Table 2. Estimation of flexible supports (1.0x10^{2} N/m)

Table 3. Estimation of supports with stiffness of 1.0x10^{5} N/m

Table 4. Estimation of rigid supports (1.0x10^{8} N/m)

Table 5 presents the results of the convergence analysis when the rotor possesses supports with very different stiffness (one is a hundred higher than the other). Even with that high stiffness difference the method converges normally. Also, in this case it is recommended to take low initial support stiffnesses to assure the convergence.

Table 5. Estimation of supports with different stiffnesses (1.0x10^{5 }N/m and 1.0x10^{3} N/m)

In general, the convergence for the solution occurs with a reduced number of iterations and the relative errors in estimating the stiffness are very small, being lower than 3% in the case of rotor with high support stiffnesses (see estimated stiffnesses in Tab. 4). In the other cases the relative errors were null practically. It is important to highlight that those results with small relative errors have been obtained with a tolerance (maximum difference) of 0.01 Hz between the adjusted natural frequencies and the natural frequencies of reference.

**VII. CONCLUSIONS**

In this work a method for estimation of rotor support stiffnesses using the sensitivity analysis is presented. A theoretical rotor modeled through a finite elements code was used to analyze the performance of the method and interesting results were obtained. It is important having an accurate model to represent the dynamics of the rotor to assure a reliable process for model updating. In general the implemented method has demonstrated to be efficient and robust to estimate the stiffnesses of rotor supports. When the method is applied to estimate flexible supports, in the zone of bearing dependent rotor, the probability of occurring problems of convergence is very small, even when the convergence process begins with initial stiffness values very different from the values that will be estimated. When the rotor is in the zone of shaft dependence, with very stiff supports, the convergence can be more difficult; therefore, it is interesting to take initial stiffness values as close as possible of the values that will be estimated. In this case the user's experience in dynamics of systems can help considerably.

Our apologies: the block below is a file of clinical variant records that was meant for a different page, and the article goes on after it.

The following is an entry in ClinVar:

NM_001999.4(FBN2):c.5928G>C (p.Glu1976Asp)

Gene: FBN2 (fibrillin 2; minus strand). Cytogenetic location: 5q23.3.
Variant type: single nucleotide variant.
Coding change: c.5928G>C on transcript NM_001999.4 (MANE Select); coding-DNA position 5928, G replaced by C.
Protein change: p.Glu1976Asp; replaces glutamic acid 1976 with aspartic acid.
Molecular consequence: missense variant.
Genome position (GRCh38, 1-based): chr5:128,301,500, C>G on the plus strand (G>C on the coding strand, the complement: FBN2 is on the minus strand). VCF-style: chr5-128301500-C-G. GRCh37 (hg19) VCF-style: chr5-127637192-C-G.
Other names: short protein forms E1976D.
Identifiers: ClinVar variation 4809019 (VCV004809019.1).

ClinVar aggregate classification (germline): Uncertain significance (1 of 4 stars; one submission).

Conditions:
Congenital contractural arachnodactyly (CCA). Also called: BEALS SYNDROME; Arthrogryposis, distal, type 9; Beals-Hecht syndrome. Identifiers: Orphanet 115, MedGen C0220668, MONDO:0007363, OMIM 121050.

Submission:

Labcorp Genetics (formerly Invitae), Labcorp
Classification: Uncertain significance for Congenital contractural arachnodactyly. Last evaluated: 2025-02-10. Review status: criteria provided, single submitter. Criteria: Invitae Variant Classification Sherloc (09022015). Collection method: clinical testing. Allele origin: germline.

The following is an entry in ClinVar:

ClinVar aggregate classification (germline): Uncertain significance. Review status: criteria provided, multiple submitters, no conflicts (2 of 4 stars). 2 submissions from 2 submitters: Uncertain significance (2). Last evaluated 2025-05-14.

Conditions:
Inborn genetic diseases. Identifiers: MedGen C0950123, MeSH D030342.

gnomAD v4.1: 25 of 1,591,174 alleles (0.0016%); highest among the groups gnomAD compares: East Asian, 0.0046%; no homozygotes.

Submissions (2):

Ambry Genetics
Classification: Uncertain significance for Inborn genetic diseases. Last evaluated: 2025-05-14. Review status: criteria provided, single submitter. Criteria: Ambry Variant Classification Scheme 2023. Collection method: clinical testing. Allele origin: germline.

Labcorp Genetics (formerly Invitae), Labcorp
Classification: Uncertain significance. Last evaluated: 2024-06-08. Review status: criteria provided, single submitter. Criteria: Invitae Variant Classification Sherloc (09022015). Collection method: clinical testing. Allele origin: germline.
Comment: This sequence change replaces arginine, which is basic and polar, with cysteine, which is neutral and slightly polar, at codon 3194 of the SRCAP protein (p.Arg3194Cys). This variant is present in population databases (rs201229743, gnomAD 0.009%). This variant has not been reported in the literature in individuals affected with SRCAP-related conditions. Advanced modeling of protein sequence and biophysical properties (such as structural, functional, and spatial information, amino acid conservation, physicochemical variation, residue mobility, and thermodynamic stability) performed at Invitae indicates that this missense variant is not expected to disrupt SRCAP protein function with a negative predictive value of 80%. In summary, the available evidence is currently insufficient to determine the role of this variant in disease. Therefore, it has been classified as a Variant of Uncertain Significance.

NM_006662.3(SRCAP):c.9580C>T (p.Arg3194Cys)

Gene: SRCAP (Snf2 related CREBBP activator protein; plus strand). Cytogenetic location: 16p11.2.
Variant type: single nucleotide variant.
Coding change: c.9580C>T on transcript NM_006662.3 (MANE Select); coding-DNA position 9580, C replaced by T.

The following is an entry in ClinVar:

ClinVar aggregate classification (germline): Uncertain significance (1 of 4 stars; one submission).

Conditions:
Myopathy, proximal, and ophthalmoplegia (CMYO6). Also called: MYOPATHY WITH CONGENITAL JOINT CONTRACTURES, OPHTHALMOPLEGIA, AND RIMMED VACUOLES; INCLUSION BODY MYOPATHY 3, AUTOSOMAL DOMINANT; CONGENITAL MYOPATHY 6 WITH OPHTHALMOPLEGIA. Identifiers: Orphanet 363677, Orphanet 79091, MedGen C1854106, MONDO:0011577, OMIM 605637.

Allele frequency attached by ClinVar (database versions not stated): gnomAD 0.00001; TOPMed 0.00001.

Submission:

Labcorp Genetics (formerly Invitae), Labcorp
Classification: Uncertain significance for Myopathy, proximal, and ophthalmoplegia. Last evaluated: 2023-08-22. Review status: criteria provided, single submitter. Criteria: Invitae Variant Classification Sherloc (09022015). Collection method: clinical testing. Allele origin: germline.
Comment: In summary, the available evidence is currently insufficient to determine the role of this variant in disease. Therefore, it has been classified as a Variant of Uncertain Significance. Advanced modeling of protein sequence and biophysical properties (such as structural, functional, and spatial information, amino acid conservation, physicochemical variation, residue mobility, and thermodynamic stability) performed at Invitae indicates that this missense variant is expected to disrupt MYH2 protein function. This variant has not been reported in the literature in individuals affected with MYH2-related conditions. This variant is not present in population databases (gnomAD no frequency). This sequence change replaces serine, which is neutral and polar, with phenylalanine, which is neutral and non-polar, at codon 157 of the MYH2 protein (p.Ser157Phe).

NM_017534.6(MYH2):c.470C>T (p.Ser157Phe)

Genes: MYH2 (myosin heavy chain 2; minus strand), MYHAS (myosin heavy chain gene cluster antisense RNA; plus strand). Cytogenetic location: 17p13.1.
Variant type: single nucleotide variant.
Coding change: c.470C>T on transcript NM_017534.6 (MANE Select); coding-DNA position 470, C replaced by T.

Another interesting fact is that the probability of occurring convergence problems is quite reduced when it is taken smaller initial stiffness values than the values that will be estimated. This happens because the convergence process begins in such condition where the eigenvalue sensitivities respect to the support stiffness are considerably high, and for consequence, the stability of the method become higher.

An interesting characteristic of the method is the high speed of the model adjustment shown by the low number of iterations to obtain the solution. Another important characteristic of the method is its accuracy, once the convergence process can precisely reaches the natural frequencies of reference and, consequently, the estimated stiffnesses.

**ACKNOWLEDGMENTS**

The authors would like to acknowledge de "*FAPESP – Fundação de Amparo à Pesquisa do Estado de São Paulo"*, the Brazilian research funding agency for financial support of this work.